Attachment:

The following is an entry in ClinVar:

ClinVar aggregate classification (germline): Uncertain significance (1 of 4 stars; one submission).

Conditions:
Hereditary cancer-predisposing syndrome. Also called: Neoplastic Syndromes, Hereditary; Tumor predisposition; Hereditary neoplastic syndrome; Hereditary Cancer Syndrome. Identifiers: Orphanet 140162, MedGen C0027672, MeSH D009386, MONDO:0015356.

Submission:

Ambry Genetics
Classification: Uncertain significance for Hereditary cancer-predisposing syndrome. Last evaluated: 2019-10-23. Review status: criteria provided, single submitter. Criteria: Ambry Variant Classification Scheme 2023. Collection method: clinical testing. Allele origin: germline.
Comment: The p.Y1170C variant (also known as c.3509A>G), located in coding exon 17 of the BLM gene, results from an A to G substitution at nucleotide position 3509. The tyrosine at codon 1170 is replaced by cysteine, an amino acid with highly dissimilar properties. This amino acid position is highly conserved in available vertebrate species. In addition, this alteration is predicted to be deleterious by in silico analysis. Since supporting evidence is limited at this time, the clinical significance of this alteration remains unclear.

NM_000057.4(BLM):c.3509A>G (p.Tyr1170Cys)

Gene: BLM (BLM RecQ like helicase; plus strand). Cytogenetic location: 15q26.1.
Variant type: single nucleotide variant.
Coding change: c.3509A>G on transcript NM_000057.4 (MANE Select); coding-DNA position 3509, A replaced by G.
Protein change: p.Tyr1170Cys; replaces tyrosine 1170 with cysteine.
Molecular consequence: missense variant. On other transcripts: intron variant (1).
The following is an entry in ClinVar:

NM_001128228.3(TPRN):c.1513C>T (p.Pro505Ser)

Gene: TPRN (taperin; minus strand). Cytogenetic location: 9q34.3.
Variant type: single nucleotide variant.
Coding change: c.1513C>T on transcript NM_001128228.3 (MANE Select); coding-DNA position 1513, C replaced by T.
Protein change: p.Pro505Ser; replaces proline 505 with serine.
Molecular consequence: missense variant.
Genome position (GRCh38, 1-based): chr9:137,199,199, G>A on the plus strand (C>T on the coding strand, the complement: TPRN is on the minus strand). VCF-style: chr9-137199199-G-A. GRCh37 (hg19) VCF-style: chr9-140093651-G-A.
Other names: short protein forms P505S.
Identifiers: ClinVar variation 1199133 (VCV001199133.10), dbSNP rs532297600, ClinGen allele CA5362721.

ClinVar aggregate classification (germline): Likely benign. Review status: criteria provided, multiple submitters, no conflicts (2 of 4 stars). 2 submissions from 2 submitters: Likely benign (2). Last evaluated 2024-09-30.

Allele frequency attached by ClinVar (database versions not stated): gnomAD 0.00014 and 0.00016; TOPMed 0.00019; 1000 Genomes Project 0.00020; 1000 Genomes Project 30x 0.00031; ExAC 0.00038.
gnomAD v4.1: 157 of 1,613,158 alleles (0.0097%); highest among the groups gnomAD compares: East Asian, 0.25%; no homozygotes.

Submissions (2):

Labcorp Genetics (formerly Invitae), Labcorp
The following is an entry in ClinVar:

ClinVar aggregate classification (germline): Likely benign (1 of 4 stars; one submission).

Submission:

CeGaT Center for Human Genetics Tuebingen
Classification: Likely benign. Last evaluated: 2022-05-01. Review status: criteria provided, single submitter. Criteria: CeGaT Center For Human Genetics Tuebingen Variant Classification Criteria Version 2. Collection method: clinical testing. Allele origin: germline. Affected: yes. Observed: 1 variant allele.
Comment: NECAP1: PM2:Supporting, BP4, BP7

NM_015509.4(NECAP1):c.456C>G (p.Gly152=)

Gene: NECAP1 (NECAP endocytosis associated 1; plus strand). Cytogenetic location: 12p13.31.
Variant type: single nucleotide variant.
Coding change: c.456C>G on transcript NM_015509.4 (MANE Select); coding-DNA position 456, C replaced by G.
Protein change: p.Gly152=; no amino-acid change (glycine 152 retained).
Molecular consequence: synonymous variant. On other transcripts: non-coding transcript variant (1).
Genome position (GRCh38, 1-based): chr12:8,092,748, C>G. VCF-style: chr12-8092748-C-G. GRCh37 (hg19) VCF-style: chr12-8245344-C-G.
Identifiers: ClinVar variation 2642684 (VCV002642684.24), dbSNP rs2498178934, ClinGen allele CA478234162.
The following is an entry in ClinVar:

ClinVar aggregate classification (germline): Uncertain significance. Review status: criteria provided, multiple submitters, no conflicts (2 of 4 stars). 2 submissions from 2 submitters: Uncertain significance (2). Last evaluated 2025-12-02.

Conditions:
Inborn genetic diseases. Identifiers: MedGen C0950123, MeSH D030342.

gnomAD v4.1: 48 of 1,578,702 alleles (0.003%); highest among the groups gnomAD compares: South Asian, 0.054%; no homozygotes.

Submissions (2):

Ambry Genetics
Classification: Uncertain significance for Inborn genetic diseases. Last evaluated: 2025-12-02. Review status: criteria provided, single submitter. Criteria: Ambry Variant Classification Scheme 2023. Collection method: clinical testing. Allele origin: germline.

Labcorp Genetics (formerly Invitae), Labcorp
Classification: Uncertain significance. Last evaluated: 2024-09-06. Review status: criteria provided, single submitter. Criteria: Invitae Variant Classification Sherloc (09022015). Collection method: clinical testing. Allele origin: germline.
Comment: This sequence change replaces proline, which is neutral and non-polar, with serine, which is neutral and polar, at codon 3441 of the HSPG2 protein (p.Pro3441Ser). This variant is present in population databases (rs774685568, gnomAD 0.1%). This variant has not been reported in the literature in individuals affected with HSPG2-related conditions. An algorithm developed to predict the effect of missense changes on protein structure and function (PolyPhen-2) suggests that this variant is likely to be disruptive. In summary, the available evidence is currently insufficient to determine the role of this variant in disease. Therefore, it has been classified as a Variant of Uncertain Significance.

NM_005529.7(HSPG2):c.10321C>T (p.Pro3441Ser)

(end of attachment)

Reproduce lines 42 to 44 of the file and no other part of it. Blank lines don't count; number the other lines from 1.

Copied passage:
Genome position (GRCh38, 1-based): chr12:8,092,748, C>G. VCF-style: chr12-8092748-C-G. GRCh37 (hg19) VCF-style: chr12-8245344-C-G.
Identifiers: ClinVar variation 2642684 (VCV002642684.24), dbSNP rs2498178934, ClinGen allele CA478234162.
The following is an entry in ClinVar: